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Remembering Ross Taylor

(November 26, 1925 - May 23, 2021)

— Great Man, Great Scientist

We have lost another great planetary scientist when S. Ross Taylor passed away on May 23, 2021. He was 95 years old and had made the best of those years. It is sad to lose someone important in your life, but those of us lucky enough to have been his friend and to have worked with him realize how lucky we were to have known him.

When I was a young postdoc working on Apollo samples, Ross Taylor was already famous. He had produced valuable data on lunar and terrestrial rocks and was putting terrestrial geochemistry into a broader planetary context. More importantly, he was delighted to share what he knew with youngsters like me. From the first time I met him, when I knew soooo much less than he did, he treated me as an equal. It was as if he liked discussing my ignorance-based, naïve ideas! Ross was a natural teacher who encouraged intellectual exploration while gently guiding the young (or old) explorer away from wacky roads.

Ross was wonderful to work with. Besides being open to new ideas, he liked puzzling things out with collaborators. He listened to his collaborators, actively brainstorming to tackle those puzzles. In contrast to some scientists (names withheld) when discussing an issue, with Ross you never heard or implied, "I'm right, you're wrong...and by the way, you're dumb, too." One of the greatest pleasures of my now long career was working on our Moon composition paper with Ross and Larry Taylor. It was stimulating and fun, especially when S. Ross Taylor and G. Jeffrey Taylor convinced Lawrence A. Taylor to be listed as L. August Taylor in the author list. Larry got into the spirit by enhancing the acknowledgements by adding a thank you to our other clansman, J. Daniels Taylor, writing, "As all good Taylor men are accustomed, we have listened to our Tennessee kin, J. Daniels Taylor, who has provided the initiative to pull the clan together..." (For readers less familiar with the world of bourbon, J. Daniels refers to Jack Daniels, a famous Tennessee distillery. Its founder Jack Daniels' last name was not Taylor.)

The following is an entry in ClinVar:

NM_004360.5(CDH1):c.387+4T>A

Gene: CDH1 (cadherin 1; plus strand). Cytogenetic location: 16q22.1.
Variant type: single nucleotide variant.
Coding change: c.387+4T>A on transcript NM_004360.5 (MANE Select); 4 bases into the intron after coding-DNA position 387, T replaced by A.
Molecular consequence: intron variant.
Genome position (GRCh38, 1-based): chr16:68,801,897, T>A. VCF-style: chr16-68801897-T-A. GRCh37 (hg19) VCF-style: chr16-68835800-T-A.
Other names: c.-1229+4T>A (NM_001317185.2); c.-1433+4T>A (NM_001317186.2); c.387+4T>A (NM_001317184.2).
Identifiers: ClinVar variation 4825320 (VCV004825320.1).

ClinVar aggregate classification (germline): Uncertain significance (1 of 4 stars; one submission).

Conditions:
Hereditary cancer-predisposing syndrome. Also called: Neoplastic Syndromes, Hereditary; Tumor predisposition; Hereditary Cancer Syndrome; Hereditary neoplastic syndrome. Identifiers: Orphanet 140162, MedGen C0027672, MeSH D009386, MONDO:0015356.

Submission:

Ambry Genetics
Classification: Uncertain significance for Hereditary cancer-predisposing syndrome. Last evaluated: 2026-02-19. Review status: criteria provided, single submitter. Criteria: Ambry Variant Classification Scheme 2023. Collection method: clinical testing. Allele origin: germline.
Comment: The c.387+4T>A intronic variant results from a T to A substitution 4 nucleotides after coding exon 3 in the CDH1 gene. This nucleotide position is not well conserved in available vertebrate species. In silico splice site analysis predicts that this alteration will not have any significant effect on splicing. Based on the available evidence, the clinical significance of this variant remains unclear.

And then there are the books. Ross wrote clearly. His prose is straightforward yet elegant. His books (and many papers, too) are grand syntheses of big stories such as the compositions of the terrestrial crust, other planetary crusts, whole planets, and in fact, whole solar systems. Big ideas mattered to Ross, as did explaining them. One way he achieved great clarity in his writing was his ability to not worry too much about the trees when trying to understand the forest. Ross had an inherent understanding of how to decide which trees or clump of trees are only distractions to our enjoyment of the forest. One of the best compliments anyone ever gave me was Chuck Wood in a review of my children's science book Volcanoes in the Solar System in which Chuck called me "the Ross Taylor of the junior set." There cannot be higher praise for a science writer.

Those books. Starting with The Moon–A Post-Apollo View in 1975, Ross produced a series of broadly expanding books about planetary geochemistry. As Marc Norman (Australian National University, ANU) pointed out at Ross' 90th birthday celebration at ANU, Ross does not write second editions or mere updates. The books evolve: The Moon–A Post-Apollo View morphed into PlanetaryScience: A Lunar Perspective (1982), which evolved further to Solar System Evolution, A New Perspective (1992). The Continental Crust: Its Composition and Evolution (1985, with Scott McLennan, Stony Brook University) expanded to Planetary Crusts, Their Composition, Origin and Evolution (2009, again with Scott McLennan). Destiny or Chance: Our Solar System and Its Place in the Cosmos (1998) was followed by Destiny or Chance Revisited (2012). These books show how Ross' thinking evolved with new data and new concepts from a wide range of fields, including the study of planets around other stars, and shows a major, inspirational fact about Ross Taylor: He never stopped thinking.

In other words, Ross Taylor was smart, a great thinker and teacher, a wonderful man. No wonder we all loved him, loved hanging out with him and his wonderful wife Noël, loved reading his books, and are sad that he left us.

 Left to right: G. Jeffrey Taylor, S. Ross Taylor, L. August Taylor.
Taylors Cubed at Ross' ninetieth birthday celebration at the Research School of Earth Sciences at Australian National University in Canberra. [Left to right] G. Jeffrey Taylor, S. Ross Taylor, and L. August Taylor. This article is a based on remarks I gave at this birthday celebration. Also see the memorial to Ross Taylor posted by the Lunar and Planetary Institute, Houston.

  — G. Jeffrey Taylor

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